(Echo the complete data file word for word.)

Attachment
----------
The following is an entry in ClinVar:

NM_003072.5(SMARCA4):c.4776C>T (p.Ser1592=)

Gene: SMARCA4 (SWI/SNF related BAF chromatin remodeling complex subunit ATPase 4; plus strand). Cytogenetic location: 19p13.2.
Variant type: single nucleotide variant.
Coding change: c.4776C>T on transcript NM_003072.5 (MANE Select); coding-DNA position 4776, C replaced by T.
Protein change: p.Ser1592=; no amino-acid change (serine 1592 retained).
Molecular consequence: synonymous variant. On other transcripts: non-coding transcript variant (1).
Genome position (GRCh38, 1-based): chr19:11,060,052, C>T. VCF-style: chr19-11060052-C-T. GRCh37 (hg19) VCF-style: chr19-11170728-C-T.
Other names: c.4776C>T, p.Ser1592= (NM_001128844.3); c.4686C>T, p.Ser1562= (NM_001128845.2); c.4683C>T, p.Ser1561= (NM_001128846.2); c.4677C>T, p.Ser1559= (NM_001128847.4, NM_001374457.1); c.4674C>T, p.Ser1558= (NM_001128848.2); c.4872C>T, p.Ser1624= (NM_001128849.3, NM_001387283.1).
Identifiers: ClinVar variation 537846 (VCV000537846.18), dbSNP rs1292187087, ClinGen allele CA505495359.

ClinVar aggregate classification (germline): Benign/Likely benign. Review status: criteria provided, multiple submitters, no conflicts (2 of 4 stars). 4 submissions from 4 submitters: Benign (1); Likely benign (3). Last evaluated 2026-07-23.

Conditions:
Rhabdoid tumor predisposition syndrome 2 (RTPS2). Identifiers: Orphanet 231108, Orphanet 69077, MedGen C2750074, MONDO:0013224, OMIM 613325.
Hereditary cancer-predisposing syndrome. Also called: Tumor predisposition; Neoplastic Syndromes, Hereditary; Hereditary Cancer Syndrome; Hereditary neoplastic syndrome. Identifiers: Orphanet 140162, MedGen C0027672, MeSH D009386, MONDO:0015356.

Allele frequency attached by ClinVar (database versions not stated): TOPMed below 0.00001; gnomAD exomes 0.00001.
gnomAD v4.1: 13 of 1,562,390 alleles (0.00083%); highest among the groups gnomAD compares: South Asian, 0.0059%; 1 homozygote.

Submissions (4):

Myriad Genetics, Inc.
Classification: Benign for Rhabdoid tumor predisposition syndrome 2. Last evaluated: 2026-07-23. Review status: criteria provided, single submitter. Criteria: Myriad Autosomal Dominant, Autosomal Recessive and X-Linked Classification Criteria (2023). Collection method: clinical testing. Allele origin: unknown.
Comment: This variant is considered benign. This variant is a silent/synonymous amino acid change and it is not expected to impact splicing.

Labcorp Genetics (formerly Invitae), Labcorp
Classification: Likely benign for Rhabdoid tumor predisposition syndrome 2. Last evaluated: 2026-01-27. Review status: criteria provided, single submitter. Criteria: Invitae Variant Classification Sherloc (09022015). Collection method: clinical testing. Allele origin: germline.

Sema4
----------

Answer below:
The following is an entry in ClinVar:

NM_003072.5(SMARCA4):c.4776C>T (p.Ser1592=)

Gene: SMARCA4 (SWI/SNF related BAF chromatin remodeling complex subunit ATPase 4; plus strand). Cytogenetic location: 19p13.2.
Variant type: single nucleotide variant.
Coding change: c.4776C>T on transcript NM_003072.5 (MANE Select); coding-DNA position 4776, C replaced by T.
Protein change: p.Ser1592=; no amino-acid change (serine 1592 retained).
Molecular consequence: synonymous variant. On other transcripts: non-coding transcript variant (1).
Genome position (GRCh38, 1-based): chr19:11,060,052, C>T. VCF-style: chr19-11060052-C-T. GRCh37 (hg19) VCF-style: chr19-11170728-C-T.
Other names: c.4776C>T, p.Ser1592= (NM_001128844.3); c.4686C>T, p.Ser1562= (NM_001128845.2); c.4683C>T, p.Ser1561= (NM_001128846.2); c.4677C>T, p.Ser1559= (NM_001128847.4, NM_001374457.1); c.4674C>T, p.Ser1558= (NM_001128848.2); c.4872C>T, p.Ser1624= (NM_001128849.3, NM_001387283.1).
Identifiers: ClinVar variation 537846 (VCV000537846.18), dbSNP rs1292187087, ClinGen allele CA505495359.

ClinVar aggregate classification (germline): Benign/Likely benign. Review status: criteria provided, multiple submitters, no conflicts (2 of 4 stars). 4 submissions from 4 submitters: Benign (1); Likely benign (3). Last evaluated 2026-07-23.

Conditions:
Rhabdoid tumor predisposition syndrome 2 (RTPS2). Identifiers: Orphanet 231108, Orphanet 69077, MedGen C2750074, MONDO:0013224, OMIM 613325.
Hereditary cancer-predisposing syndrome. Also called: Tumor predisposition; Neoplastic Syndromes, Hereditary; Hereditary Cancer Syndrome; Hereditary neoplastic syndrome. Identifiers: Orphanet 140162, MedGen C0027672, MeSH D009386, MONDO:0015356.

Allele frequency attached by ClinVar (database versions not stated): TOPMed below 0.00001; gnomAD exomes 0.00001.
gnomAD v4.1: 13 of 1,562,390 alleles (0.00083%); highest among the groups gnomAD compares: South Asian, 0.0059%; 1 homozygote.

Submissions (4):

Myriad Genetics, Inc.
Classification: Benign for Rhabdoid tumor predisposition syndrome 2. Last evaluated: 2026-07-23. Review status: criteria provided, single submitter. Criteria: Myriad Autosomal Dominant, Autosomal Recessive and X-Linked Classification Criteria (2023). Collection method: clinical testing. Allele origin: unknown.
Comment: This variant is considered benign. This variant is a silent/synonymous amino acid change and it is not expected to impact splicing.

Labcorp Genetics (formerly Invitae), Labcorp
Classification: Likely benign for Rhabdoid tumor predisposition syndrome 2. Last evaluated: 2026-01-27. Review status: criteria provided, single submitter. Criteria: Invitae Variant Classification Sherloc (09022015). Collection method: clinical testing. Allele origin: germline.

Sema4